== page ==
side view of the transplant

the donor site on my upper arm; I generously offered a big chunk of flab from my belly but the doc declined it

about 3 weeks after surgery; it really is healing!

a month after surgery, looking great

2 months after surgery, edges completely healed; this is a weird photo--it isn't really red and this wide, that's just poor lighting

2 months after surgery, side view

Sunday, May 26, 2013

Bunion Surgery and Recovery 2013 (Part 1)

A bunion is a debilitating and painful deformity in the foot, as seen above

At the end of January 2013 I had an elective bunion surgery on my left foot; the right one had been satisfactorily fixed just over 3 years previously, and it had taken me this long to store up the guts to do the other foot.  Surgery is always risky and I debated back and forth about the wisdom of doing it.   After all, I could walk and run and ride my bike the way my foot was.  The old adage, "if it ain't broke, don't fix it" came to mind.  But it was "broke."   I hike and x-c ski regularly, and I call it "broke" when I have to pad my foot with layer upon layer of foam and moleskin and duct tape every single time I set off on an adventure.  And still suffer unpleasant pain.

This operation was less painful and healed faster than the previous one.  The internal hardware had improved since my last surgery, according to Doc T, and the pin in my second toe was internal, rather than external.  The stitching was underneath the skin which was more pleasant and attractive.  I went off the pain medicine after just a few weeks this time.  Even though Doc T said to wait 6 weeks before putting weight on the foot, I began at about the 4 week point putting my foot on the floor to get it used to a little bit of weight.  It was exciting to anticipate a return to normal fairly quickly.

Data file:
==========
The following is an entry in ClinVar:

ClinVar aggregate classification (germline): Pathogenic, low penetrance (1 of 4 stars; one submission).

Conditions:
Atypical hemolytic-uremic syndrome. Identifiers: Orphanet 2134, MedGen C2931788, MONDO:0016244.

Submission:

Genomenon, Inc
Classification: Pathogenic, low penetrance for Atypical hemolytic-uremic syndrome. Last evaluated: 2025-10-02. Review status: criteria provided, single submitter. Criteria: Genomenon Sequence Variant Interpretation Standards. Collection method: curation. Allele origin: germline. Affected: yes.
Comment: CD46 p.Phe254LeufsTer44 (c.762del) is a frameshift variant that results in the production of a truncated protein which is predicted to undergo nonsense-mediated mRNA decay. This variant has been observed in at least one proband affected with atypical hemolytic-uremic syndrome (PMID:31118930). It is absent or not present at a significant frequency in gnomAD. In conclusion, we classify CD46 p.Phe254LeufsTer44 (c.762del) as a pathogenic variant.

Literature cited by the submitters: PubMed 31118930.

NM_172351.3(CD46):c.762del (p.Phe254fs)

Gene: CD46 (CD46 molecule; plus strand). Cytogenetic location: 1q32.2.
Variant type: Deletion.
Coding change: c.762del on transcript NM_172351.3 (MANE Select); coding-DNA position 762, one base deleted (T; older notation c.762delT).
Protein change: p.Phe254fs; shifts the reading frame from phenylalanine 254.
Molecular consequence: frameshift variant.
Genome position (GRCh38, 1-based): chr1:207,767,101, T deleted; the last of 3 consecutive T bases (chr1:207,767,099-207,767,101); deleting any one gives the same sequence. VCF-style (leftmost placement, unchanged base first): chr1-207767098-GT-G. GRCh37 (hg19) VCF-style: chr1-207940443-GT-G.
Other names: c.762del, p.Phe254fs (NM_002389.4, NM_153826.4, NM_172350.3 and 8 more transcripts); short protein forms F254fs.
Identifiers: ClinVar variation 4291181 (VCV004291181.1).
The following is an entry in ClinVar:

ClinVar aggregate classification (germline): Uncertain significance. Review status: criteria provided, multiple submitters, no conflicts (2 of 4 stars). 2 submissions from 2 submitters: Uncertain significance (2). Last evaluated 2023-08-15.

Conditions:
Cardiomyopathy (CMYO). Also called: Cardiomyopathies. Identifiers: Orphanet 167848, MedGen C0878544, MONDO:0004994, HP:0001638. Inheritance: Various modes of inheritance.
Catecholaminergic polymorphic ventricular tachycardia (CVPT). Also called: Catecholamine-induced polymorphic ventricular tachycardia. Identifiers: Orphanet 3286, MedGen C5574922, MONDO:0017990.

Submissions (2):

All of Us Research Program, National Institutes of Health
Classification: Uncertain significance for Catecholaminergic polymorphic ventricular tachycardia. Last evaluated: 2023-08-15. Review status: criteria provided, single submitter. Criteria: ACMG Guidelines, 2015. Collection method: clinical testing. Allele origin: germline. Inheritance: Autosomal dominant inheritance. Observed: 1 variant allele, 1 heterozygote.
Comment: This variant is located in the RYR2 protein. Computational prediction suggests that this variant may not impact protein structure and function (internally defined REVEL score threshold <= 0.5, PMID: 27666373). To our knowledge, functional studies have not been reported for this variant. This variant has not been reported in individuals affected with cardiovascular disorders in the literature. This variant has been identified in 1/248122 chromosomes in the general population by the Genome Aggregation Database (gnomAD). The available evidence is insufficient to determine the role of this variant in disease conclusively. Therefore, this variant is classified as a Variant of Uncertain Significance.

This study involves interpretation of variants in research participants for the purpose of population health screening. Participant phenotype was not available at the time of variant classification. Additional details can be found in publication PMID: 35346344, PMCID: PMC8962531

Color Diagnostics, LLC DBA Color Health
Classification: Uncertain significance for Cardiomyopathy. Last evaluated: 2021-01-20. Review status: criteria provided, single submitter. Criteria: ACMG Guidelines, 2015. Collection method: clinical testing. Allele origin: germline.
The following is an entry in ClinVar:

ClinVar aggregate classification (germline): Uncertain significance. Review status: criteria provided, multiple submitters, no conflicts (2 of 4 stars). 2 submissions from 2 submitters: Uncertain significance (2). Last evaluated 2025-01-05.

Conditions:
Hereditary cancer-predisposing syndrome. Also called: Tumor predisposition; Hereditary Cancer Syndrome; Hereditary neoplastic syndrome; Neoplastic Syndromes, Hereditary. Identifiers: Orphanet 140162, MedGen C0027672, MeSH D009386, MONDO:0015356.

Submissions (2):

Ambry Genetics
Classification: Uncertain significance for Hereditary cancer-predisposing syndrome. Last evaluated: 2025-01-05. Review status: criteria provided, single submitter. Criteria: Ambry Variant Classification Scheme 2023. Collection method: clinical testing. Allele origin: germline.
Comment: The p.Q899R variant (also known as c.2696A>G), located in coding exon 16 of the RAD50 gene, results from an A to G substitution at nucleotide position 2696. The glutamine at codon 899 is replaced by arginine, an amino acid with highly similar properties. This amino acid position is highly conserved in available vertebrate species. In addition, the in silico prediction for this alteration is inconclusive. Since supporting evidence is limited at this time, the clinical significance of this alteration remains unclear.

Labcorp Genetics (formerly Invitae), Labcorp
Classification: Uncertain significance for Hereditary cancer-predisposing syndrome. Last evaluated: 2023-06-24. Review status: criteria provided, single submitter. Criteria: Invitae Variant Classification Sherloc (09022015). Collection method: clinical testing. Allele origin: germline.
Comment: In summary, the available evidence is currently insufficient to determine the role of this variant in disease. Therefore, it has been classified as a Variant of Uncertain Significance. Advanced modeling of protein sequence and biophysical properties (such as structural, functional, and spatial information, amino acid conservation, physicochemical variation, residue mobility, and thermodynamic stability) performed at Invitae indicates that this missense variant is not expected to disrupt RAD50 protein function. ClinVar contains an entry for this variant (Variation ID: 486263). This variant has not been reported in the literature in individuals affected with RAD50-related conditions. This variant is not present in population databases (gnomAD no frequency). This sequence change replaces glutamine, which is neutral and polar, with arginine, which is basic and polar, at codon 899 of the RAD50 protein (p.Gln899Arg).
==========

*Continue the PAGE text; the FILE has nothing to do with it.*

I should mention the scooter here.  After my first bunion surgery I was on crutches for 11 weeks; what an uncomfortable dangerous time (I fell twice).  This time we rented a knee-scooter and what a joyous life-saver that was.  I could get around fast and have a little fun while doing it!   Best of all it's much safer than crutches.

[NOTE: these first 4 photos are innocuous.  Below them is more text.   Then there will be a 4" blank area to  protect those who don't want to see an unpleasant photo.  That will follow after the space]

The hardware in my newly repaired foot

All bandaged up

This is the life!  NOT

Me, my scooter, and Lil' Buddy, 3 weeks after surgery

On the down side, I got what the doc calls a fracture blister on my foot, which is basically a hematoma.  During my recovery that thing was always weepy and messy.  As my foot healed an ugly black scab formed on the top on both sides of the incision.  Doc T didn't seem worried about it.  Just over 6 weeks after the surgery we left town for a family reunion.   At my doc appointment the day before the trip he thought everything looked ok, though the surface healing was slow.  The bones had knit together as they should.

During our trip I kept my foot under wraps, because that black scab was very ugly.  And it began to smell off.  And then the incision seemed to be pulling apart, yes, my foot was unhealing.  Yikes.   I thought about going to the ER, but instead made an appointment w/ Doc T for the morning after our arrival home.

He took a look and alarmed the heck out of me when he said that I may need to see a plastic surgeon.  He carefully removed the black scab and we were all appalled to see the tissue beneath had deteriorated, and I was looking at the inside of my foot; the tendon was exposed.  A surgical-site infection had severely damaged the tissue in my foot. So by the time I left the office that day the plastic surgeon's office had been alerted and Doc T's notes had been faxed over.  I knew then I was facing a mammoth problem.  Even more so when the plastic surgeon's office got me right in that afternoon.   How often does that happen?  Surgery was scheduled for a few days hence, with a followup surgery 2 days after that; all in all the plastic surgeon expected me to be in hospital for 5 days.

My head was spinning.  And I was in shock.  And afraid.  I called my friend S for consolation; she was rationally optimistic which helped immensely.

Part 2 tomorrow: My Pound of Flesh

[BLANK SPACE, then 1 more photo]

4 weeks after the surgery; the bones were healing well, the incision was not